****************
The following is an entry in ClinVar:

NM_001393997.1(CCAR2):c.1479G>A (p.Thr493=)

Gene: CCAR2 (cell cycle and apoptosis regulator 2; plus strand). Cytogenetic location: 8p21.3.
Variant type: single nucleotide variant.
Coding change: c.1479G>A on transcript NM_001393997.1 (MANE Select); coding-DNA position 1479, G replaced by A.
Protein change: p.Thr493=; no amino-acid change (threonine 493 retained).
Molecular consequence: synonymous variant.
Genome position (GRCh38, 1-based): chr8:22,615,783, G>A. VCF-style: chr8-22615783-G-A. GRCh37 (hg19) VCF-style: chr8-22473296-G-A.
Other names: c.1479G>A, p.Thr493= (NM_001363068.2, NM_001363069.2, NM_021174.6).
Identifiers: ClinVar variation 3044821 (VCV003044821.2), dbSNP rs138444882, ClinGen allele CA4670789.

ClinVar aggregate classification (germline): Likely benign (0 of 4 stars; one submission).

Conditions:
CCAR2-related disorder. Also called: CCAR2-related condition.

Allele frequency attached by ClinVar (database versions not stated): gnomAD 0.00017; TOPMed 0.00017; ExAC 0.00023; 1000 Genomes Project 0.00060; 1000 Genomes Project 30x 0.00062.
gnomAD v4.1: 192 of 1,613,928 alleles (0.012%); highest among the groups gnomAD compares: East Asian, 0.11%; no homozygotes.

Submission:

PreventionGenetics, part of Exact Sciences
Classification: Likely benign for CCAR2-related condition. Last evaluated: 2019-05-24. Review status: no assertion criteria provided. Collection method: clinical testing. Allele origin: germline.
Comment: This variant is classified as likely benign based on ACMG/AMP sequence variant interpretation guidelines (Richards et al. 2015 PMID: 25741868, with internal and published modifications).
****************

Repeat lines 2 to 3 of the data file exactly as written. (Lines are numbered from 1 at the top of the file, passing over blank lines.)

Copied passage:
NM_001393997.1(CCAR2):c.1479G>A (p.Thr493=)

Gene: CCAR2 (cell cycle and apoptosis regulator 2; plus strand). Cytogenetic location: 8p21.3.